Posted by: cindybythesea | May 1, 2010

An Enduring Love Story

    Ruth at the feet of Boaz

“On his robe and on his thigh he has this name written:  KING OF KINGS AND LORD OF LORDS”  Rev. 19:16

Last night, we had an amazing worship and praise service at the Church I attend.  About 200 or so men, women and children came out on a Friday evening to worship the Lord.  It was so uplifting and as I looked about the room of old, young, black, white, Asian and everything in between, I was able to get a glimpse of just what heaven will someday be like, when we join that mighty throng of every kindred, tongue, nation and generation around the throne in praise to our God.  As we poured out our hearts in adoration of our King, it struck me as to how mysterious this must appear to unbelievers, for it is a love story. The depths of which, unless one has been born of the Spirit, one cannot possibly begin to understand.

 In my last post I addressed Ruth gleaning in the fields of Boaz.  Today, I want to look at Ruth at the feet of Boaz.  It’s such an amazing story, no wonder this beautiful story of love has endured from the earliest days of Biblical history.

An Enduring Love Story

In Ruth chapter 3, Naomi, Ruth’s mother-in-law instructs her to wash, perfume herself, put on her best clothes and go down to the threshing floor.  When she arrives at the threshing floor she is instructed to wait until Boaz lies down, and when he does, she is to uncover his feet and lie next to him.  Apparently, it is not until after Boaz falls asleep that he discovers in the middle of the night, a woman lying at his feet.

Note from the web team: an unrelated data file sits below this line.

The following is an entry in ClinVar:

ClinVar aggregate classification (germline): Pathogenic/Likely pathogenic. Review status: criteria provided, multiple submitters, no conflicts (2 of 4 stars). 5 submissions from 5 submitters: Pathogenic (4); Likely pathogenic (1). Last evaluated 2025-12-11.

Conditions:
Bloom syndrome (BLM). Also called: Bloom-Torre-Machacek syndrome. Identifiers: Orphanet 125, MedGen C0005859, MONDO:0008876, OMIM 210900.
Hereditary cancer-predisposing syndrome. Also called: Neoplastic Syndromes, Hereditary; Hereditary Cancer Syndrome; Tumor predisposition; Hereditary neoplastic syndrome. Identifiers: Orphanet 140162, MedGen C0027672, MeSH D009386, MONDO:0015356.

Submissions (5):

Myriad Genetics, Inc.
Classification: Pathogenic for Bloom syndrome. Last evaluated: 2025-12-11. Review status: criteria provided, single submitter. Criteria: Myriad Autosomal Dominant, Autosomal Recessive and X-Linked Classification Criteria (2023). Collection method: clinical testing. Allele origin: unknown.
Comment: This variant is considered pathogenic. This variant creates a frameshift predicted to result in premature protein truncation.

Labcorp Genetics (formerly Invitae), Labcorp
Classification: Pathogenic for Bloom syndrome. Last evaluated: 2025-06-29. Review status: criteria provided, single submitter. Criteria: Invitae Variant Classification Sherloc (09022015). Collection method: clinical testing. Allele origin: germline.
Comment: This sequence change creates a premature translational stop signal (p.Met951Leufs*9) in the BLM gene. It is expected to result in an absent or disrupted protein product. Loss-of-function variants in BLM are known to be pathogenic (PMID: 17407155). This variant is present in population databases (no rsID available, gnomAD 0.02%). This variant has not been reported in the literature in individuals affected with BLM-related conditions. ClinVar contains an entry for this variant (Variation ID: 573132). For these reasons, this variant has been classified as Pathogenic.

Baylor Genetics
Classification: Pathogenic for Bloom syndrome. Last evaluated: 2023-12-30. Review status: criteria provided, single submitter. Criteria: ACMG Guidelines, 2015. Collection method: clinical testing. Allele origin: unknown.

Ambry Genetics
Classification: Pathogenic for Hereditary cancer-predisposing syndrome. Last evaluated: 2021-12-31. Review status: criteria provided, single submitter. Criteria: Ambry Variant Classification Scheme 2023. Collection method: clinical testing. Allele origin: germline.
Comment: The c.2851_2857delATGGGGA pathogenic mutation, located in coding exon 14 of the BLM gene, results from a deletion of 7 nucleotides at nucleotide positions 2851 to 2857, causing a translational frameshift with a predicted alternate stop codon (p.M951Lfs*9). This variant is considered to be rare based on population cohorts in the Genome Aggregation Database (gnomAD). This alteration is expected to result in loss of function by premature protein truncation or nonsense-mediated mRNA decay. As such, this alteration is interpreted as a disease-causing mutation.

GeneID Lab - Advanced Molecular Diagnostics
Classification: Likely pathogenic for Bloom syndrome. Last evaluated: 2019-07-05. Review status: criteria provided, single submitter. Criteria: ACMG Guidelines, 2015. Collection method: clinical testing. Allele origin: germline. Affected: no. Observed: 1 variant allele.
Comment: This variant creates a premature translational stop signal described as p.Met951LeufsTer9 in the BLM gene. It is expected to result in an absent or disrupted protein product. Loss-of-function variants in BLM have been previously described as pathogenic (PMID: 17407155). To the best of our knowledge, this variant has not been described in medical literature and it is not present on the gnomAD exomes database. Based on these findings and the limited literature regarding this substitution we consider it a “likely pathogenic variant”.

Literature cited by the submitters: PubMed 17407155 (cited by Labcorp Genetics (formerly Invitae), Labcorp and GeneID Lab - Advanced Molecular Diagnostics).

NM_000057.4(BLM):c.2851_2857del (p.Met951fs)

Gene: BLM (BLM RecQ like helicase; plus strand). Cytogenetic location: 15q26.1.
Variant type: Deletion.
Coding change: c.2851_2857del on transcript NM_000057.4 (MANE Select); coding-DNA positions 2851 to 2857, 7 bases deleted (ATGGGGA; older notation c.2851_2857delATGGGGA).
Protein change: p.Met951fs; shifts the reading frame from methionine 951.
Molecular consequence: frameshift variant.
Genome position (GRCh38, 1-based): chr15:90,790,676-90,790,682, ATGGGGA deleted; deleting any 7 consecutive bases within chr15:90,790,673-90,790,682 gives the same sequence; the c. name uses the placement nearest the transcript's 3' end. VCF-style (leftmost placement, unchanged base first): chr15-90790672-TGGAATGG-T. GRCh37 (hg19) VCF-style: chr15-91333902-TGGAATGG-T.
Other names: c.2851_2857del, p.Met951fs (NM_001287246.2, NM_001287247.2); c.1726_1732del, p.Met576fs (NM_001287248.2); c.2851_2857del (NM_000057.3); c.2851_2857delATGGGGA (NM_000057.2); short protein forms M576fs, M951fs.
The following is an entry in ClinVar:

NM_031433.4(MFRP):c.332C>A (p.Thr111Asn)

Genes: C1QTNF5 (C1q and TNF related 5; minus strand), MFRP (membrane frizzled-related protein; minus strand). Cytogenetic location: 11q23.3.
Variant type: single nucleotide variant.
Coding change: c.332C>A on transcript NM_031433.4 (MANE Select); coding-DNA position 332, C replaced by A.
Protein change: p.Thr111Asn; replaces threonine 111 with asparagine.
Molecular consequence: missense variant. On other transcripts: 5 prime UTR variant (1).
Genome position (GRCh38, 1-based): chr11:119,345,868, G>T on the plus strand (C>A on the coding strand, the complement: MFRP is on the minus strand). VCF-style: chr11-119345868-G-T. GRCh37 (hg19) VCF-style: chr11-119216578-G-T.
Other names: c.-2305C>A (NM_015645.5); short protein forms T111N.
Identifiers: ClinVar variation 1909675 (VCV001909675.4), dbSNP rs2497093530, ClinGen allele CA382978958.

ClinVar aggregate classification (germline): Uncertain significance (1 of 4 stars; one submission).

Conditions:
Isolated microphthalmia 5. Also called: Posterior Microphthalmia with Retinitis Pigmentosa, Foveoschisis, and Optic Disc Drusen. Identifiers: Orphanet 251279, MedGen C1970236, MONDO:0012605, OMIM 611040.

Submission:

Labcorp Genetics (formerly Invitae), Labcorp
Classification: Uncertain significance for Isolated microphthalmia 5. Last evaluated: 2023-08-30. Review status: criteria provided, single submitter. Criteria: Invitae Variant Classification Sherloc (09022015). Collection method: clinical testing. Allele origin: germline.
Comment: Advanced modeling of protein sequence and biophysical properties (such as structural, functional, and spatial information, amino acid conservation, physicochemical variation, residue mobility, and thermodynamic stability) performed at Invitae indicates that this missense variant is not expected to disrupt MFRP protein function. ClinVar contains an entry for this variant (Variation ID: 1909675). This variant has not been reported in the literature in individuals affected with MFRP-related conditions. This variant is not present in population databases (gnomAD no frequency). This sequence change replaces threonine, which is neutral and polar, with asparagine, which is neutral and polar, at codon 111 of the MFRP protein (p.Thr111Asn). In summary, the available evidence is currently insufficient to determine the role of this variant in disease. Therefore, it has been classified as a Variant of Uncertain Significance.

“In the middle of the night something startled the man, and he turned and discovered a woman lying at his feet. ‘Who are you?’ he asked. ‘I am your servant Ruth,’ she said.  “Spread the corner of your garment over me, since you are a kinsman redeemer.'”  Ruth 3:8,9

Now this is interesting, because a woman coming to the threshing floor was undoubtedly unheard of, for we read in verse 14 that Boaz says to her – “Don’t let it be known that a woman came to the threshing floor.”  So, why would Naomi have instructed Ruth to act so boldly?

The Hem of his garment